I was the first up, getting the full panel of 60 plus a few others including some of the foods that we know Ella is allergic to. I also had her retest shellfish, including lobster, crab, oysters, clams and scallops. The test was not as uncomfortable as I remembered. I think it used to be more of a true "scratch" test. Anyway, I had Ella watch watch the nurse was doing so that she new what to expect. It actually sort of tickled more than it hurt.
And then Ella was up. She was a brave little soldier. I held her in my arms as the test was being done. I had to hold her arms to keep her from moving. Once the test started, she was pretty upset. But once the stamps were on she stopped crying. (We decided to not test her for pistachios because she is so allergic that it might have caused a severe reaction.) Instantly, hives began to appear on her back. And she was pretty uncomfortable with the itching. The lollipops saved the day. And when it got really itchy, we cuddled as close as we could without messing up each of our results.
My back also was itching like crazy but it helped to have her to focus on.
The doctor came in to check the results. There were many surprises for me, not so many with Ella. She is still very allergic to all nuts, sesame, wheat and eggs. She is still slightly allergic to soy, but it seems to be diminishing. The odd thing was that last year her blood test claimed that she in not allergic to pecans. But her skin test showed that she is highly allergic to them. So thankfully, I have never given her any. (Not that we would have anyway, as cross contamination with nut manufacturers is a risk that I would be unwilling to take.) So although we were hoping for better news we are relieved that no new allergies have emerged. Thankfully, she still shows no reaction to milk. As far as environmental allergens go, she also tested positive to some pollens and grasses, as well as dust mites. She also tested highly allergic to histamines. I guess each of us respond differently to histamines that are in the foods that we eat. Some foods naturally have histamines in them. Others release histamines once they are consumed. The doctor gave us a list of foods that we might want to try and avoid... cheese, citrus, berries, tomatoes & chocolate. Since Ella's diet is already so restricted, I am not going to pull any of this unless I see a pattern develop where she eats something and has a specific reaction.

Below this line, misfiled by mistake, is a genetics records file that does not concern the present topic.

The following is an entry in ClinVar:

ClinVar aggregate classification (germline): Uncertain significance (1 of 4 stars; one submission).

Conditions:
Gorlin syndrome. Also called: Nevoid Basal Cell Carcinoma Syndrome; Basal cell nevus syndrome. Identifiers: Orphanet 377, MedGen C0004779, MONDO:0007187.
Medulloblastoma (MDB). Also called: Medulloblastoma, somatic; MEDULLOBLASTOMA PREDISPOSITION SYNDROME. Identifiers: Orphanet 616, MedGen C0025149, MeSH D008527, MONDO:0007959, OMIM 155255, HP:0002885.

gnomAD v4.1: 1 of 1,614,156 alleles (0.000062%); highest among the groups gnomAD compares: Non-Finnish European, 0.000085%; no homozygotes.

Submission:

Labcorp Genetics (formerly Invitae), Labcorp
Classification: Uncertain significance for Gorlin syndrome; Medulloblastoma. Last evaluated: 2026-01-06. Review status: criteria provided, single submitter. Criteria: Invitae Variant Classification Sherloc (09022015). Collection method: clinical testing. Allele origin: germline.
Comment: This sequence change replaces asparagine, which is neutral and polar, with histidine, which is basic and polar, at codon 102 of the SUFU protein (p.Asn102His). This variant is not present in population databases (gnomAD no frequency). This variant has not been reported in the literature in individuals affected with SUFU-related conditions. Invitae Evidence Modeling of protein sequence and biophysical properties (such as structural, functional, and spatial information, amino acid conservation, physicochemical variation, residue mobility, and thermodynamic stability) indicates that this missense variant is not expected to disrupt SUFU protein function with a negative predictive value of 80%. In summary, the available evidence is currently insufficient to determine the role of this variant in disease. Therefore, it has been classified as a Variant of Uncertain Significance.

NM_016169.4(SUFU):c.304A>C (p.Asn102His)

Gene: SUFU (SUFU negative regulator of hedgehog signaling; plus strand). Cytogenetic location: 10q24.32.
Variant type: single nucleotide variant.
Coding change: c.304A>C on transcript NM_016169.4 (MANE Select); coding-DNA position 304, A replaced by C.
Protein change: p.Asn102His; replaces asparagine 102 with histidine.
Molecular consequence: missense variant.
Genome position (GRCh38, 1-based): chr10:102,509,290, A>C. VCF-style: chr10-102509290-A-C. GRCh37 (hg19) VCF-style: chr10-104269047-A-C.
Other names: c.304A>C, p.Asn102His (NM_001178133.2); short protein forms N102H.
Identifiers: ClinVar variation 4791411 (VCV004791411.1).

As far as my test results are concerned, I was a bit shocked. My body reacted very little to the shellfish samples. Of all the shellfish that they tested, I am only mildly allergic to oysters (1 on a scale of 1 to 4) and I had a questionable response to shrimp and clams. But I did have a mild reaction to the shellfish mix (part of the standard food panel that includes the top six things that people are allergic to most including wheat, milk, peanuts, soy and eggs). So rather than sending me directly to a seafood restaurant to enjoy a celebratory lobster dinner, my doctor is ordering blood tests to get more info. So the jury is still out, but maybe I will be able to enjoy my beloved scallops once more? The other thing that she told me is that I am not allergic to iodine, which another doctor had previously told me. So that will make life a lot easier for me on many levels.
I have a host of other seasonal/environmental allergies, all playing a large part in my chronic sinusitis. But the good news on that front is that I no longer seem to be allergic to pet hair and dander, as I once was. So the kids might just be able to get a cat someday, after all.
After they read our backs, they washed us off and that is when the fun really started with Ella. In cleaning her up, the allergens that she is most allergic to got spread around. Her back quickly was covered in hundreds of tiny hives. She looked like a creature with a shell made of ripples and spots. She was screaming that her back was itchy. They gave her Zyrtec and rubbed a topical cortisone cream all over her. After a half an hour the hives were only getting worse. So they gave her Benadryl. We sat waiting for her hives to go down. After about 1 1/2 hours, she seemed to be improving so the doctor released us. I was pretty upset and Ella was totally out of it. Thank God we did not rub the pistachios on her. My guess is the culprits were the sesame and peanuts, as her response hives for those allergens were the size of two quarters placed next to one another.
Overall, the test was worth doing. But I was really hoping that Ella's wheat allergy would have decreased over the past year. Thankfully we have lots of options and it really is good to know what we are up against. I am just hoping and praying that Milo will not have to deal with any of this. Fingers are crossed...